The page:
Time-lapse gigapixel panorama brings London to life
Gigapixel images provide an excellent vehicle for taking in impressive views while also enabling watchers to zoom in for a closer look. We've already seen an impressive London panorama made up of 48,000 individual shots, but it only captured one moment in the life of a busy city. Now Lenstore, Nikon, the Canary Wharf Group and Visualise have created what's being dubbed a Gigalapse, which combines time-lapse and gigapixel photography for a round-the-clock look at London.
The numbers are not as impressive as previous gigapixel panoramas, with the image topping out at 7.3 gigapixels, being made up of more than 6,240 shots and offering a 155 degree pan. What makes this London view so special is that it was shot over a 24 hour time period, so not only can you zoom in and out of the view in front of the lens, but you can do so at different times of the February day when it was captured.
The panorama was shot using a Nikon D850 DLSR, which features a 47.5 megapixel sensor, and was chosen for "its unique ability to capture the range of different shades that the capital experiences over the course of the day." Attached to the camera was a Nikon AF-S Nikkor 300mm F2.8 lens, and all images were captured in RAW format for stitching together in post-processing software.
And, there's enough detail in there to let viewers zoom in to read signs up to 5 miles away from the camera, which was mounted to a pre-programmed robotic motion control rig atop the 50 story One Canada Square in Canary Wharf, East London.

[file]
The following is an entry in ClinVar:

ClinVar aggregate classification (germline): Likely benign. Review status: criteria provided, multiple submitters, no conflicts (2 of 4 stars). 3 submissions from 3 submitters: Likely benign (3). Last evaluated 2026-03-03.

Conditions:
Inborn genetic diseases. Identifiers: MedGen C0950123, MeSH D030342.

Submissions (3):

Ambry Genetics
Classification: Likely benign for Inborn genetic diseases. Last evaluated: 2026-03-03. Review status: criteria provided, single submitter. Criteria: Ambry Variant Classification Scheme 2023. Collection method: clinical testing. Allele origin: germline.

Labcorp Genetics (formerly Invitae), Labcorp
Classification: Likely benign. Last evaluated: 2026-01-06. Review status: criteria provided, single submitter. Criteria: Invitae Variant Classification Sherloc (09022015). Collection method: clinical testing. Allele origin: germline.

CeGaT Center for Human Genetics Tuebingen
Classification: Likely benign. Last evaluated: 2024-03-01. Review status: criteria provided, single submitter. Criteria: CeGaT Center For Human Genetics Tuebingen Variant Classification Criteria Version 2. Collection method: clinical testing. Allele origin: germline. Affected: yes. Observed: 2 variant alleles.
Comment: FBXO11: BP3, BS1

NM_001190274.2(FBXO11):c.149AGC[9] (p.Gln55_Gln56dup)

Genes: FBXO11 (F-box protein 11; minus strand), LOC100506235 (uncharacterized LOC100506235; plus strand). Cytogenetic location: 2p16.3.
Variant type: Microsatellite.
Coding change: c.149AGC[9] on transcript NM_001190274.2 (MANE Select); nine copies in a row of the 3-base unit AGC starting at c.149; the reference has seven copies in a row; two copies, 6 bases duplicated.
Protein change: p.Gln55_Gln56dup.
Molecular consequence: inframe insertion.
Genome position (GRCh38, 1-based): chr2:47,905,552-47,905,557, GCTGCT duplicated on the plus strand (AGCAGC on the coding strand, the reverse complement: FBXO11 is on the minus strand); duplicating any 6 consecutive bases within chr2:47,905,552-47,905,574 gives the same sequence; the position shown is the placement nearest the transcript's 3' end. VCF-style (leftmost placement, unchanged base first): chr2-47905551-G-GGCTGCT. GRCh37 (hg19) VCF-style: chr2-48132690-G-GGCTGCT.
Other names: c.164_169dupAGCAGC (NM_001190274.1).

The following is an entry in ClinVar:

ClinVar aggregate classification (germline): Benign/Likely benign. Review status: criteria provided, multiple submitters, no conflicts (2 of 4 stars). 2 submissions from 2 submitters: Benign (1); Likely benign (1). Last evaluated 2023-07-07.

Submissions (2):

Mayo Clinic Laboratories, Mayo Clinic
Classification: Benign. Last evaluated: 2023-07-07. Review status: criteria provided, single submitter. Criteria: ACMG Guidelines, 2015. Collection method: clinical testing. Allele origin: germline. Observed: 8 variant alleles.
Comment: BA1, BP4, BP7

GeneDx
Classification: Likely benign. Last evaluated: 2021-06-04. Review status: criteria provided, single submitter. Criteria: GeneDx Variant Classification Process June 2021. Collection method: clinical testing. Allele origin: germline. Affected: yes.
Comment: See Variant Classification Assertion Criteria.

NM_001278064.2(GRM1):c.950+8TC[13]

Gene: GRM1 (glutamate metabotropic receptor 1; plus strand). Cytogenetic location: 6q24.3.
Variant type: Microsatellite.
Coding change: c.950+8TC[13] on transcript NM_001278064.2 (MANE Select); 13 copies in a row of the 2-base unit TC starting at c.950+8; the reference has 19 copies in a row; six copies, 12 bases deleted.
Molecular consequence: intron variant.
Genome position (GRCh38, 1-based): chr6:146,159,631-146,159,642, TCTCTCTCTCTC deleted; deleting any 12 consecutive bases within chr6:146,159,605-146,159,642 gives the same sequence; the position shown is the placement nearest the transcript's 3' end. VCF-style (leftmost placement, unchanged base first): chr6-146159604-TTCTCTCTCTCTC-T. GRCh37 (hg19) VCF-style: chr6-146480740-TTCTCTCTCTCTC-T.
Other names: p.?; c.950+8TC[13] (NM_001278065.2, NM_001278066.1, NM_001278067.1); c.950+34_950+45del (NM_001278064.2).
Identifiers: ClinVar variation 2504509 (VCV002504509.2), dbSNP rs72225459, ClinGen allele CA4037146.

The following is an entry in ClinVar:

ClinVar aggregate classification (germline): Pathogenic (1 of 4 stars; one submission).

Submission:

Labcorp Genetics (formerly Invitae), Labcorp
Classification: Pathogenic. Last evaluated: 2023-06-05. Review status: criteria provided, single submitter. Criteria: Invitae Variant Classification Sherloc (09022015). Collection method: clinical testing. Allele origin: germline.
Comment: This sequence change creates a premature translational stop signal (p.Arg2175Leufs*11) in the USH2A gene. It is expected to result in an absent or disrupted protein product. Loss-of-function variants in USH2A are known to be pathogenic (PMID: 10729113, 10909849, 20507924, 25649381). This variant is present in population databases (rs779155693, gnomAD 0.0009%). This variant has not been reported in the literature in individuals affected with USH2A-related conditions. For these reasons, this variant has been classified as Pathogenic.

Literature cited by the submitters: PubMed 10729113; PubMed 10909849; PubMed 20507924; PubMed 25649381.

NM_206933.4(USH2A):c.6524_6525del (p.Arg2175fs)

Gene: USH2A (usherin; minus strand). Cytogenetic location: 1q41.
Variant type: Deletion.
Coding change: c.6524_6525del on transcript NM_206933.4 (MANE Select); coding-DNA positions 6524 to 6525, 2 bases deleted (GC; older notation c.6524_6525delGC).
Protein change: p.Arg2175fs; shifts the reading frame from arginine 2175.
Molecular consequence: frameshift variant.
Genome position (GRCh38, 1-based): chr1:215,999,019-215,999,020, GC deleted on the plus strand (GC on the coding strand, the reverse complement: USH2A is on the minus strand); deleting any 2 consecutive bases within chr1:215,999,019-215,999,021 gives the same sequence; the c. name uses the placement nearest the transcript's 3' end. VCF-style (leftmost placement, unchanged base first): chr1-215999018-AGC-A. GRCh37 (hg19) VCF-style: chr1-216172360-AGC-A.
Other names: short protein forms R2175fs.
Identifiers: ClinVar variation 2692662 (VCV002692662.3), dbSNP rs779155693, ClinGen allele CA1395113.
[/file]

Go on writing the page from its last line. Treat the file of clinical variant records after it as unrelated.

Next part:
"The robotic head we used to take the images is from the world of film production, it's technically a custom modified Mark Roberts Motion Control – Ulti-Head," said project lead Henry Stuart from Visualise. "This head was programmed to take the 260 photos of each photo to pixel precision, meaning each time the panorama is created, even 24 hours later, the pixels have not moved and everything lines up."
"I can tell you also, shooting it was hard, there was a team of two of us, taking shifts through the day/night," Stuart revealed. "It was incredibly cold and windy, each hour we made the trip to the corner of the roof, checked the light, adjusted our settings and set off the camera remotely. Then rushed back inside to warm up again, we were in a building control room, sandwiched between all their electrics and air conditioning controls."
We think it was definitely worth the effort. You can immerse yourself in London life by heading over the dedicated page at Lenstore.
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